Peter, Paul, and Mary Magdalene: The Followers of Jesus in History and Legend
by Bart D. Ehrman
The lives of the very early Christians
A review by Jane Lampman
The title of Bart Ehrman's latest book -- Peter, Paul, and Mary Magdalene
-- may prompt a smile, even from those who aren't fans of the 1960s folk trio.
But that's typical of Dr. Ehrman. The religion scholar knows how to grab the attention
of an audience. So popular are his classes at the University of North Carolina
at Chapel Hill that The Teaching Company now sells tapes of his lecture series
on early Christianity.
Of course, it's just the right moment for such a venture.
The early years of Christianity are definitely "in" right now.
not only due to The
Da Vinci Code or recent publication of several controversial gnostic gospels.
Many Christians are focusing anew on the early centuries: Conservatives seek renewal
in orthodox teachings, even as an "emerging church" movement adopts
early practices such as house churches.
As an expert on writings of the
first three centuries AD, Ehrman has his own passion - separating fact from fiction
on the foundations of Christianity. Another of his recent books, Misquoting
Jesus, has made the New York Times bestseller list.
Paul, and Mary Magdalene explores history and the legends that developed around
all three. In a breezy style, Ehrman discusses how each is depicted in the New
Testament, apocryphal, gnostic, and historical writings.
His amusingly titled
chapters on Peter, playing on the "Rocky" theme, sort out the influential
roles of the leading disciple, including head of the Jerusalem church and first
converter of Gentiles. Ehrman covers interesting tidbits such as how Peter brought
his wife on his missionary trips and why he could not have been the first bishop
He rather harps on the idea that Peter was probably illiterate
and couldn't have written the books attributed to him. Yet could not a scribe
have taken down his words? Luke did write the book of Acts, after all, though
Ehrman presents his case that Acts isn't a historical record, but Luke's way of
One of Ehrman's main themes is that, for the most part, writers
of the various gospels -- whether New Testament or gnostic -- weren't presenting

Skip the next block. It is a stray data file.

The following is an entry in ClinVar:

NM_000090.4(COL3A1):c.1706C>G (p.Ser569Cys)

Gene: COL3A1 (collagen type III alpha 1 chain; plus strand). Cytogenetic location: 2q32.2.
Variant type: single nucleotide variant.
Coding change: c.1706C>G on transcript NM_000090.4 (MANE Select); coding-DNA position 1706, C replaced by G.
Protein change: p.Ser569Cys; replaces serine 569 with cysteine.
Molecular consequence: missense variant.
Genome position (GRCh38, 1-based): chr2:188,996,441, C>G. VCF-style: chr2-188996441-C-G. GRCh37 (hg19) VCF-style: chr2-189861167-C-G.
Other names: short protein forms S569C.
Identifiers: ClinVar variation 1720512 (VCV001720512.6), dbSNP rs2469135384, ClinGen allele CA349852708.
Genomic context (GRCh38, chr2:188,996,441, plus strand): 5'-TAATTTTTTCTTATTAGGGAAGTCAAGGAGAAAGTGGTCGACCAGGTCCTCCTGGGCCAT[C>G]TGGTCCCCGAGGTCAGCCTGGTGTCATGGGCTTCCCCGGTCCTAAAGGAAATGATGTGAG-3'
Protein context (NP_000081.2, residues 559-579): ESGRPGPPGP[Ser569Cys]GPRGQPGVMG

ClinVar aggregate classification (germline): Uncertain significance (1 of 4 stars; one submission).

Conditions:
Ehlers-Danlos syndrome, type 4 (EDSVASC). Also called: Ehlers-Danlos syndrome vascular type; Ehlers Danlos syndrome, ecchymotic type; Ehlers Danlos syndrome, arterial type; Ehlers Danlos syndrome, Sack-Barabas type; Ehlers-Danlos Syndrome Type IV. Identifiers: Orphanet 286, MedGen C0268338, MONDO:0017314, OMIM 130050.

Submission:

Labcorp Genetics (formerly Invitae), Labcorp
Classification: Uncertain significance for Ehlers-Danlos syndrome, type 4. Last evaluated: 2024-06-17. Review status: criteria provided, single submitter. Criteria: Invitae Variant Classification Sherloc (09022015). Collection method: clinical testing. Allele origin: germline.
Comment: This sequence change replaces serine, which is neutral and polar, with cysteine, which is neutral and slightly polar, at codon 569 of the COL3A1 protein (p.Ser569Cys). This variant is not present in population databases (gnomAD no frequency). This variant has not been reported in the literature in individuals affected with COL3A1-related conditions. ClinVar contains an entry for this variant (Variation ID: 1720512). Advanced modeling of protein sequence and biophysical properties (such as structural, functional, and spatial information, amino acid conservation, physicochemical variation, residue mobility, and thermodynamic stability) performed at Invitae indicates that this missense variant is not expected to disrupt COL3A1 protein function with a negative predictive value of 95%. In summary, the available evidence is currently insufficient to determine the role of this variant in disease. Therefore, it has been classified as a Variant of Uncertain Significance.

history as moderns would perceive it, but telling the story from their own theological
perspectives or agendas.
As for Paul, Ehrman says that only seven of the
13 epistles attributed to him are indisputably his: Romans, I and II Corinthians,
Galatians, Philippians, I Thessalonians, and Philemon. The letters, Ehrman says,
respond to specific needs and cannot give a full picture of Paul's teaching.
Peter and Paul vividly inhabit the New Testament, Mary Magdalene is mentioned
only once before the crucifixion. But her role as the "apostle to the apostles"
is a crucial one. As the first to give the news of Jesus' resurrection, Ehrman
says, she could be called the one who started Christianity. He examines biblical
and gnostic gospels related to her, but finds no evidence of an intimate relationship
Ehrman acknowledges that thousands of converts were drawn to
the faith as a result of the miracles performed, but his lengthy discussion of
miracles dwells most on rather bizarre stories in non-New Testament works, such
as Peter bringing a dead smoked tuna back to life and Paul baptizing a talking
lion. He then asks, "Aren't all impossible stories strange, whether in the
Bible or outside it?"
This book contains valuable historical scholarship.
It also encourages readers to approach the Scriptures with fresh and enlightened
eyes. Yet Ehrman is proof of his own theme that people tend to write from their
Born into an Episcopalian family, the writer converted
to fundamentalist Christianity as a teenager, and became a star pupil at both
Moody Bible Institute and Wheaton College. But as he delved into early writings
in the original languages, he became aware of the numerous changes made to early
texts over time. His belief in an inerrant Bible was eventually shattered. Today,
Ehrman calls himself a "happy agnostic."
With his divorce from
literalism, the author doesn't appear to have grappled much with the sense of
the power of the Spirit that pervades the New Testament. He views Jesus and his
three major followers as "apocalypticists" who expected the kingdom
to come in the very near future and "return the earth to its original paradisiacal
state." And it did not.
Despite his disbelief, he recognizes the power
of Christianity in shaping Western civilization and the lives of millions. By
exploring the stunning diversity of writings on Peter, Paul, and Mary Magdalene,
he illustrates how fully the "greatest story ever told" captured the
imagination of those in early centuries and took different forms.
facts are important, he says, but so is an understanding of how people have made
the Scriptures meaningful in their own lives.
Lampman is a Monitor staff writer.
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